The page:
Over to you Linda, and thank you for visiting my blog.
The Roots of the Nightmare
When I decided to focus on becoming a successful author, I didn’t expect that route would include learning to fly on a trapeze. I’m afraid of heights, and this scary experience was close to the top of my never-do list. But I found myself contemplating just that, after attending a 5-day writers’ retreat studying with New York Times best-selling author James Rollins.
Study with James Rollins
I arrived at the workshop carrying my almost finished manuscript, Blind Curves—One Woman’s Unusual Journey to Reinvent Herself and Answer What Now? It’s my real-life story of how after eighteen months of over-achieving at following one-size-fits-all advice for a 57-year-old widow, I was still miserable. In a moment of rebellion, I traded my corporate suits for motorcycle leathers and committed myself to a 2,500-mile road trip on a Harley with only thirty days to learn to ride. Blind Curves tells my story about this decision, and how I rode a full-sized, 800-pound motorcycle from Vancouver, Canada, to the wine-country of California with fear on one shoulder and excitement on the other.
Scary Gravel Road
On the third day of the writers’ retreat, James Rollins asked us to bring an action scene to class. I chose a California one where we decided to complete a 32-mile one-way loop through a deserted redwood forest. Twenty-five miles into this ride the road’s surface deteriorated from a two-lane asphalt to a single-lane, hard-packed dirt road. We couldn’t turn around because it was one-way. Then around a sharp curve, we faced an even tougher nightmare for a new rider like me. The road turned to loose gravel with washed-out crevices and 4 sharp hairpin curves that zigzagged its way up the side of a steep hill.
Forget Real Time
When I presented this story, James pointed out that my description about riding up the challenging hill took just 2 short paragraphs. He reminded us how thriller writers draw out time and could make opening the door of an abandon warehouse cover multiple pages. He coached me to forget real time and share with readers my thoughts and feelings of riding each section of that hill. Later in a personal feedback session, he highlighted more places in my manuscript where I should reveal in greater detail how Linda experiences fear and trepidation.
Stumped by No Voice and No Words
When I tackled the necessary rewrites, I was stumped. One of the challenges of writing a memoir is keeping your written voice authentically you. But when I tried to describe how I personally dealt with fear that’s different than others, I found myself lacking necessary words. It had been 2 years since I had completed the motorcycle journey and exact memories of that extreme fear had faded. Also, I appear to most others to handle whatever life throws my way. It’s rare that I talk about my fears except on rare occasions to a close friend or family member.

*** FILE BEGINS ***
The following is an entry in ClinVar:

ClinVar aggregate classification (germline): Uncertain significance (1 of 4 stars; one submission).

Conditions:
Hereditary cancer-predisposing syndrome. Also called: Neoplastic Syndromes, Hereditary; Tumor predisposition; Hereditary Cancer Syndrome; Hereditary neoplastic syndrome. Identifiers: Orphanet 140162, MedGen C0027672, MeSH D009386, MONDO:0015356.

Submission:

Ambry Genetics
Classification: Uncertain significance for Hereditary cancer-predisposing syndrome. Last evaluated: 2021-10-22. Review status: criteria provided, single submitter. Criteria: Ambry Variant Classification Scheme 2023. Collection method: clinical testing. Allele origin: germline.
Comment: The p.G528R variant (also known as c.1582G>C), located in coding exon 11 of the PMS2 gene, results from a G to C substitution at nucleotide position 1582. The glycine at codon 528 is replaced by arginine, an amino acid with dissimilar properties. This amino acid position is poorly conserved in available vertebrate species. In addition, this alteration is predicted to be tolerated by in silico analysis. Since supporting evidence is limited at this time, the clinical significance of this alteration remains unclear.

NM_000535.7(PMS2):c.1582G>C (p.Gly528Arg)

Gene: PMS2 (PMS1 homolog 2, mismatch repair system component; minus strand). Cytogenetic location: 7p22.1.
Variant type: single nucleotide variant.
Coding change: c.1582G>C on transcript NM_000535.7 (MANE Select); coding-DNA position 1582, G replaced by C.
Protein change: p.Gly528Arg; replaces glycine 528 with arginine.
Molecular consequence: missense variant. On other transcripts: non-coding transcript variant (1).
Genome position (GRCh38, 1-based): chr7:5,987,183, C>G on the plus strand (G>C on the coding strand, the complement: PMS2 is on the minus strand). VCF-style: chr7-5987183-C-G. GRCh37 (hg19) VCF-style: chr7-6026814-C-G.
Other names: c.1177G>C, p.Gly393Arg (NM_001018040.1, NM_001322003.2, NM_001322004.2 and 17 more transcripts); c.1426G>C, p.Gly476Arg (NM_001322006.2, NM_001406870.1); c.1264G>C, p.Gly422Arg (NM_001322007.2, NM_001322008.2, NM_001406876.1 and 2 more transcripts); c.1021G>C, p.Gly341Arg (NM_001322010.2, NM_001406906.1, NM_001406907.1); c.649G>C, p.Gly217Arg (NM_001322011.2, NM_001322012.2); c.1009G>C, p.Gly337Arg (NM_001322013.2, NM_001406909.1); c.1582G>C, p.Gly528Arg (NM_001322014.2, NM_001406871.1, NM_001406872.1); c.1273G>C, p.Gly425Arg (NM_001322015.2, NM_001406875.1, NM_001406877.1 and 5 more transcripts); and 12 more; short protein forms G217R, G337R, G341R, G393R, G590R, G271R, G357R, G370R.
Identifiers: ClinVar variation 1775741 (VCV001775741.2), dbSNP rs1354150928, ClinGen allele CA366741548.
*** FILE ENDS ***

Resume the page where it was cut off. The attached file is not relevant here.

The Trapeze Nightmare Assignment
I decided to do research and asked myself what I was afraid of that I could use to study how I experience and process fear. I’m frightened by heights so I signed up for a five-day learn-to-fly trapeze camp in Upstate New York.
Flying, Then Writing
On the first day as I walked to class, the large outdoor circus-style trapeze set-up grew more luminous and foreboding as I processed its size and proportions. In class, every time I climbed the twenty-foot hanging rope ladder to the narrow 12-inch-wide platform I’d fight waves of fear racing through my body and pounding inside my chest—a sound that would have seemed louder if it weren’t simultaneously being drown out by an inner screaming voice demanding: When would I learn to say no to such stupid ideas?
Authentic Voice at a Price
Daily in class, I’d face my fears and fight my desire to retreat. And every evening, I’d write my observations and feelings in a journal. At the end of the week, I had ample notes and was ready to add more depth in an authentic voice to my manuscript.
When people ask me what did I learn on the motorcycle trip, I laugh and say it wasn’t half as difficult as writing a book. They look at me puzzled, but a writer’s life can be just as challenging and filled with unexpected adventure. An author’s search to find their own authentic voice and be true to it can come at a huge price.
Linda Crill is a sought-after speaker, trainer, and thought leader on mastering the new leadership skills: reinvention, resiliency and chaotic creation. She is the author of Blind Curves—One Woman’s Unusual Journey to Reinvent Herself and Answer What Now? A story of reinvention where Crill trades her corporate suits for motorcycle leathers in a moment of rebellion on a quest to answer “What Now?” For more information visit http://www.BlindCurves.com. This book is available in both softback and eBook versions from all major online booksellers as well as orders placed by your favorite bookseller.
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